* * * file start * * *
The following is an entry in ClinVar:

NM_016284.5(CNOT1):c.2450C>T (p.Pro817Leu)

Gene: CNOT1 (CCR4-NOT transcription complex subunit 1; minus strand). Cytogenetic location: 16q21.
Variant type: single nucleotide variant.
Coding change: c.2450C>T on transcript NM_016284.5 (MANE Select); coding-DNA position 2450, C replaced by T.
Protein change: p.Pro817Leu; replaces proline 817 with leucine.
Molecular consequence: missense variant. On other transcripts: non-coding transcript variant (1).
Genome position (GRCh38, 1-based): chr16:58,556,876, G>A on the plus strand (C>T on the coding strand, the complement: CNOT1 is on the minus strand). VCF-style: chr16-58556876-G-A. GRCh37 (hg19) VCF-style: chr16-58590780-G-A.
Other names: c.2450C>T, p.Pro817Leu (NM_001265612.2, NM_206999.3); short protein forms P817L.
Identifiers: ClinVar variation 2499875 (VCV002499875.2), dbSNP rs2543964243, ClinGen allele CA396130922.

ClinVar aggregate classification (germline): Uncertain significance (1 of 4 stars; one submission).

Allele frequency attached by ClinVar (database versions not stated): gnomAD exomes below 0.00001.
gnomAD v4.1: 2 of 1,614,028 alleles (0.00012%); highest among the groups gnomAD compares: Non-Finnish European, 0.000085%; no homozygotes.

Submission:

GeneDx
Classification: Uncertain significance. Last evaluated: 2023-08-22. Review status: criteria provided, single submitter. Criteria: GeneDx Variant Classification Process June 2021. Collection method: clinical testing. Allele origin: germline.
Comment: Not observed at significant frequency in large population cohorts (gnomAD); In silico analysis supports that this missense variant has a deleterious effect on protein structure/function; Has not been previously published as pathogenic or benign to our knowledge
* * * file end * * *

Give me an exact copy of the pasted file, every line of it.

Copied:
The following is an entry in ClinVar:

NM_016284.5(CNOT1):c.2450C>T (p.Pro817Leu)

Gene: CNOT1 (CCR4-NOT transcription complex subunit 1; minus strand). Cytogenetic location: 16q21.
Variant type: single nucleotide variant.
Coding change: c.2450C>T on transcript NM_016284.5 (MANE Select); coding-DNA position 2450, C replaced by T.
Protein change: p.Pro817Leu; replaces proline 817 with leucine.
Molecular consequence: missense variant. On other transcripts: non-coding transcript variant (1).
Genome position (GRCh38, 1-based): chr16:58,556,876, G>A on the plus strand (C>T on the coding strand, the complement: CNOT1 is on the minus strand). VCF-style: chr16-58556876-G-A. GRCh37 (hg19) VCF-style: chr16-58590780-G-A.
Other names: c.2450C>T, p.Pro817Leu (NM_001265612.2, NM_206999.3); short protein forms P817L.
Identifiers: ClinVar variation 2499875 (VCV002499875.2), dbSNP rs2543964243, ClinGen allele CA396130922.

ClinVar aggregate classification (germline): Uncertain significance (1 of 4 stars; one submission).

Allele frequency attached by ClinVar (database versions not stated): gnomAD exomes below 0.00001.
gnomAD v4.1: 2 of 1,614,028 alleles (0.00012%); highest among the groups gnomAD compares: Non-Finnish European, 0.000085%; no homozygotes.

Submission:

GeneDx
Classification: Uncertain significance. Last evaluated: 2023-08-22. Review status: criteria provided, single submitter. Criteria: GeneDx Variant Classification Process June 2021. Collection method: clinical testing. Allele origin: germline.
Comment: Not observed at significant frequency in large population cohorts (gnomAD); In silico analysis supports that this missense variant has a deleterious effect on protein structure/function; Has not been previously published as pathogenic or benign to our knowledge